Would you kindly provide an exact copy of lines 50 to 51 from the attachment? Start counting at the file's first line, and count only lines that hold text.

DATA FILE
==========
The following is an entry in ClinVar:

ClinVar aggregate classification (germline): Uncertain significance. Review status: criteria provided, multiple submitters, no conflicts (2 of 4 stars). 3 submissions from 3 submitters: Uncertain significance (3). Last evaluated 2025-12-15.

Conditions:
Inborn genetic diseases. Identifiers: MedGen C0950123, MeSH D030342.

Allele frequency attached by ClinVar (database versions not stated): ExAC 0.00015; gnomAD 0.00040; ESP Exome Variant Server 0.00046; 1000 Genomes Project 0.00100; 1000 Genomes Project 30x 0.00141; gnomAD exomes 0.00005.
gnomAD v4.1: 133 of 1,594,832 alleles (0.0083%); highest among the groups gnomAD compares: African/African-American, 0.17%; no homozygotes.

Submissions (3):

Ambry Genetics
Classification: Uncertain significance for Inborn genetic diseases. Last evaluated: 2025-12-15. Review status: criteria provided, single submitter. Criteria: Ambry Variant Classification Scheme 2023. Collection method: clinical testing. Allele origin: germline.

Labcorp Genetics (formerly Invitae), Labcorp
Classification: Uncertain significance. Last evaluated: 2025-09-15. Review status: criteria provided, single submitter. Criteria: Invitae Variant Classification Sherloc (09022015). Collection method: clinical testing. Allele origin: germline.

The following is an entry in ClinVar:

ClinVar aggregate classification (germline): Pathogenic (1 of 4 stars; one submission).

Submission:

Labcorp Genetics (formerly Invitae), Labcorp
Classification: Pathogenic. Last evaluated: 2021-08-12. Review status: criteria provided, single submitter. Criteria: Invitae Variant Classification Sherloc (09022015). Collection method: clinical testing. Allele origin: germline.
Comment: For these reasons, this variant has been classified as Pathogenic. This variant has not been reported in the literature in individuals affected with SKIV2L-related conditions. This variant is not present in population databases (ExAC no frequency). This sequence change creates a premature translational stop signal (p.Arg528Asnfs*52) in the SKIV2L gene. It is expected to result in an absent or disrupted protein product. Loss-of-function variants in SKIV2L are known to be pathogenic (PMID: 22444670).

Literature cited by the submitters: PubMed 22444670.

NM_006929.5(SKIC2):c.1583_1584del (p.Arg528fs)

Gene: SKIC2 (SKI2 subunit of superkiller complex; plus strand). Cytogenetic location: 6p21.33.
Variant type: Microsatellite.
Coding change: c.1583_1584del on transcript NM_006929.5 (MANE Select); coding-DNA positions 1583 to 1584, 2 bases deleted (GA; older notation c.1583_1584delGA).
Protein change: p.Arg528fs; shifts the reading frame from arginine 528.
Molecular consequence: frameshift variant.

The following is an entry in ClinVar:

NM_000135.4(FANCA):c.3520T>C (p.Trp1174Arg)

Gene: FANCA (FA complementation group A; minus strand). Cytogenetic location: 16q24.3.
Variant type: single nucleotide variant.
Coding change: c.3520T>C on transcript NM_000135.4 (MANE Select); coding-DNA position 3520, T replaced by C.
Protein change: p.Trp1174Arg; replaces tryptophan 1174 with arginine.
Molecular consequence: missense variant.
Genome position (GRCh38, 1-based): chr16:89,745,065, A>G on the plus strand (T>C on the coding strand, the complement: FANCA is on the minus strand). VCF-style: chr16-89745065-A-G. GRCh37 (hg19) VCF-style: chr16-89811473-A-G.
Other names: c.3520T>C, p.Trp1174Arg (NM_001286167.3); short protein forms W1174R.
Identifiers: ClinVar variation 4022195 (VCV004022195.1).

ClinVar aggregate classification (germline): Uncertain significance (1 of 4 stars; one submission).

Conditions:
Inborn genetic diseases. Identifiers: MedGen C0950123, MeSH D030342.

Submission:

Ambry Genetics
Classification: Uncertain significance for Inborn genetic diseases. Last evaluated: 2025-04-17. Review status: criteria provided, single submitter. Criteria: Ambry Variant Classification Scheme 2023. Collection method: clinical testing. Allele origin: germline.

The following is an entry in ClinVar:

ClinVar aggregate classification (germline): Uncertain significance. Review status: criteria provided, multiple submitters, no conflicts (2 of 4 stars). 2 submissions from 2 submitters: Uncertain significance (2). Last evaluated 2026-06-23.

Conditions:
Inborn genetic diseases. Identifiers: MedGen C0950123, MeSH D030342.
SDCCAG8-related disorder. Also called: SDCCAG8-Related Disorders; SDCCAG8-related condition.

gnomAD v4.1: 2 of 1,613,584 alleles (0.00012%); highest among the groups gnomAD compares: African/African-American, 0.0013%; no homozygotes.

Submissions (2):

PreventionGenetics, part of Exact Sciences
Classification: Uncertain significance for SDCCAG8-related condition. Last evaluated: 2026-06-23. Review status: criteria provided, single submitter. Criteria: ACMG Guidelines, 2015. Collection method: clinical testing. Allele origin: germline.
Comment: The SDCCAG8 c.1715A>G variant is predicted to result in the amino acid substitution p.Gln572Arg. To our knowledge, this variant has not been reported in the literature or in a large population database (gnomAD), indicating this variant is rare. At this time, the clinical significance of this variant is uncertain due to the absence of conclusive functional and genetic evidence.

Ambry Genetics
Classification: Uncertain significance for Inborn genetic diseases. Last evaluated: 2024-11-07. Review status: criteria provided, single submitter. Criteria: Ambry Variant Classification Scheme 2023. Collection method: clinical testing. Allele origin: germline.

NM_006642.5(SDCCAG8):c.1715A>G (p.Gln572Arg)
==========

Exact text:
Comment: The SDCCAG8 c.1715A>G variant is predicted to result in the amino acid substitution p.Gln572Arg. To our knowledge, this variant has not been reported in the literature or in a large population database (gnomAD), indicating this variant is rare. At this time, the clinical significance of this variant is uncertain due to the absence of conclusive functional and genetic evidence.

Ambry Genetics